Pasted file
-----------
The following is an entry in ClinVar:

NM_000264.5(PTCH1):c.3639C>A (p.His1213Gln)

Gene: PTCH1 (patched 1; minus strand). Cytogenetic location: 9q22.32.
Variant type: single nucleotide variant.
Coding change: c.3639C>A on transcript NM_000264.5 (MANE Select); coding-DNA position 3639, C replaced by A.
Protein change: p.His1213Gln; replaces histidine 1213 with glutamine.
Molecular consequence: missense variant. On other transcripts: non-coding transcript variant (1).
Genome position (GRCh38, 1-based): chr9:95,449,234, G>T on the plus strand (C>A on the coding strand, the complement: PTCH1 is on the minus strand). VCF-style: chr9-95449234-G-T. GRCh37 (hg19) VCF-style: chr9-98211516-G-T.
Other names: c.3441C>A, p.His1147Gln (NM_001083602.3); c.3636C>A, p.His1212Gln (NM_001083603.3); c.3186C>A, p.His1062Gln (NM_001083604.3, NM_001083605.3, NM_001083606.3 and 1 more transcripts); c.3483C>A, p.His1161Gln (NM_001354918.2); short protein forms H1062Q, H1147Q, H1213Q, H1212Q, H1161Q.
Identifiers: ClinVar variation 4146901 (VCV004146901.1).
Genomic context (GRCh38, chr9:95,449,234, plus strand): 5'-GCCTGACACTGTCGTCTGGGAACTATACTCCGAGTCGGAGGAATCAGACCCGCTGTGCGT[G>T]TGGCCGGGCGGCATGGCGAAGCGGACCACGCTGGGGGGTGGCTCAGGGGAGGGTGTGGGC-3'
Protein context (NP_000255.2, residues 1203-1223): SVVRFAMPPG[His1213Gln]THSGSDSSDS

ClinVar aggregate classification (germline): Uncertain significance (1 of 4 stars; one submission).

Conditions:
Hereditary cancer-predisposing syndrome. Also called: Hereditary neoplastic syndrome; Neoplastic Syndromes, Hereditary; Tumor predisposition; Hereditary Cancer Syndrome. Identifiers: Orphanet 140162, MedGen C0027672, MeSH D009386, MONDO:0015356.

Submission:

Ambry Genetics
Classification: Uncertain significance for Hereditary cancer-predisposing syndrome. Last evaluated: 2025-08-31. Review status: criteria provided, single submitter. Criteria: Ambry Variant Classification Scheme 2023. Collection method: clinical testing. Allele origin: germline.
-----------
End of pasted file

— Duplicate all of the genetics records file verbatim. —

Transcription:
The following is an entry in ClinVar:

NM_000264.5(PTCH1):c.3639C>A (p.His1213Gln)

Gene: PTCH1 (patched 1; minus strand). Cytogenetic location: 9q22.32.
Variant type: single nucleotide variant.
Coding change: c.3639C>A on transcript NM_000264.5 (MANE Select); coding-DNA position 3639, C replaced by A.
Protein change: p.His1213Gln; replaces histidine 1213 with glutamine.
Molecular consequence: missense variant. On other transcripts: non-coding transcript variant (1).
Genome position (GRCh38, 1-based): chr9:95,449,234, G>T on the plus strand (C>A on the coding strand, the complement: PTCH1 is on the minus strand). VCF-style: chr9-95449234-G-T. GRCh37 (hg19) VCF-style: chr9-98211516-G-T.
Other names: c.3441C>A, p.His1147Gln (NM_001083602.3); c.3636C>A, p.His1212Gln (NM_001083603.3); c.3186C>A, p.His1062Gln (NM_001083604.3, NM_001083605.3, NM_001083606.3 and 1 more transcripts); c.3483C>A, p.His1161Gln (NM_001354918.2); short protein forms H1062Q, H1147Q, H1213Q, H1212Q, H1161Q.
Identifiers: ClinVar variation 4146901 (VCV004146901.1).
Genomic context (GRCh38, chr9:95,449,234, plus strand): 5'-GCCTGACACTGTCGTCTGGGAACTATACTCCGAGTCGGAGGAATCAGACCCGCTGTGCGT[G>T]TGGCCGGGCGGCATGGCGAAGCGGACCACGCTGGGGGGTGGCTCAGGGGAGGGTGTGGGC-3'
Protein context (NP_000255.2, residues 1203-1223): SVVRFAMPPG[His1213Gln]THSGSDSSDS

ClinVar aggregate classification (germline): Uncertain significance (1 of 4 stars; one submission).

Conditions:
Hereditary cancer-predisposing syndrome. Also called: Hereditary neoplastic syndrome; Neoplastic Syndromes, Hereditary; Tumor predisposition; Hereditary Cancer Syndrome. Identifiers: Orphanet 140162, MedGen C0027672, MeSH D009386, MONDO:0015356.

Submission:

Ambry Genetics
Classification: Uncertain significance for Hereditary cancer-predisposing syndrome. Last evaluated: 2025-08-31. Review status: criteria provided, single submitter. Criteria: Ambry Variant Classification Scheme 2023. Collection method: clinical testing. Allele origin: germline.